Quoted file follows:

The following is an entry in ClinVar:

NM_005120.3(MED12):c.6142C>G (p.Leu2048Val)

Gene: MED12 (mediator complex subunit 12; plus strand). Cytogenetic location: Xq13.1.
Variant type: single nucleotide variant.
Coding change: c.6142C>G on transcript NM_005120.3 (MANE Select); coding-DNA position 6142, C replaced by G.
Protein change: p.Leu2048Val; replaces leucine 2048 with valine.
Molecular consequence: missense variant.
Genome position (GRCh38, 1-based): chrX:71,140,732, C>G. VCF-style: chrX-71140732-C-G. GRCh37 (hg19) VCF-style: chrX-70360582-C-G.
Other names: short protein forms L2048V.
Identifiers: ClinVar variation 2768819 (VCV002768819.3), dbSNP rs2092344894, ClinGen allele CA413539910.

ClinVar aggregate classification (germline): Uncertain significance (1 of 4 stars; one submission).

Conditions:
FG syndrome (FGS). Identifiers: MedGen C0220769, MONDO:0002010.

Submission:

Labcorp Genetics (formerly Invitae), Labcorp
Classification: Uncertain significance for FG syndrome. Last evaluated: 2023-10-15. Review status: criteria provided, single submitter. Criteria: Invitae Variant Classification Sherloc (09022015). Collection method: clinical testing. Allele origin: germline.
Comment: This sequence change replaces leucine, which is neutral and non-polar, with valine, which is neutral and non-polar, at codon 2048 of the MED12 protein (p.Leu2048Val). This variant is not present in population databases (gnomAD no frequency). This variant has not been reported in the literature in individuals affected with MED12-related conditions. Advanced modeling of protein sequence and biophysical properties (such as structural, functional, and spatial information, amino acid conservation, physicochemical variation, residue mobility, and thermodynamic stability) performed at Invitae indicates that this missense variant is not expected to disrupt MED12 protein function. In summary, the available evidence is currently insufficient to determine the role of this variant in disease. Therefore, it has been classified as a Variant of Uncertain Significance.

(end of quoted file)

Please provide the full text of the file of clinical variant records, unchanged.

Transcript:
The following is an entry in ClinVar:

NM_005120.3(MED12):c.6142C>G (p.Leu2048Val)

Gene: MED12 (mediator complex subunit 12; plus strand). Cytogenetic location: Xq13.1.
Variant type: single nucleotide variant.
Coding change: c.6142C>G on transcript NM_005120.3 (MANE Select); coding-DNA position 6142, C replaced by G.
Protein change: p.Leu2048Val; replaces leucine 2048 with valine.
Molecular consequence: missense variant.
Genome position (GRCh38, 1-based): chrX:71,140,732, C>G. VCF-style: chrX-71140732-C-G. GRCh37 (hg19) VCF-style: chrX-70360582-C-G.
Other names: short protein forms L2048V.
Identifiers: ClinVar variation 2768819 (VCV002768819.3), dbSNP rs2092344894, ClinGen allele CA413539910.

ClinVar aggregate classification (germline): Uncertain significance (1 of 4 stars; one submission).

Conditions:
FG syndrome (FGS). Identifiers: MedGen C0220769, MONDO:0002010.

Submission:

Labcorp Genetics (formerly Invitae), Labcorp
Classification: Uncertain significance for FG syndrome. Last evaluated: 2023-10-15. Review status: criteria provided, single submitter. Criteria: Invitae Variant Classification Sherloc (09022015). Collection method: clinical testing. Allele origin: germline.
Comment: This sequence change replaces leucine, which is neutral and non-polar, with valine, which is neutral and non-polar, at codon 2048 of the MED12 protein (p.Leu2048Val). This variant is not present in population databases (gnomAD no frequency). This variant has not been reported in the literature in individuals affected with MED12-related conditions. Advanced modeling of protein sequence and biophysical properties (such as structural, functional, and spatial information, amino acid conservation, physicochemical variation, residue mobility, and thermodynamic stability) performed at Invitae indicates that this missense variant is not expected to disrupt MED12 protein function. In summary, the available evidence is currently insufficient to determine the role of this variant in disease. Therefore, it has been classified as a Variant of Uncertain Significance.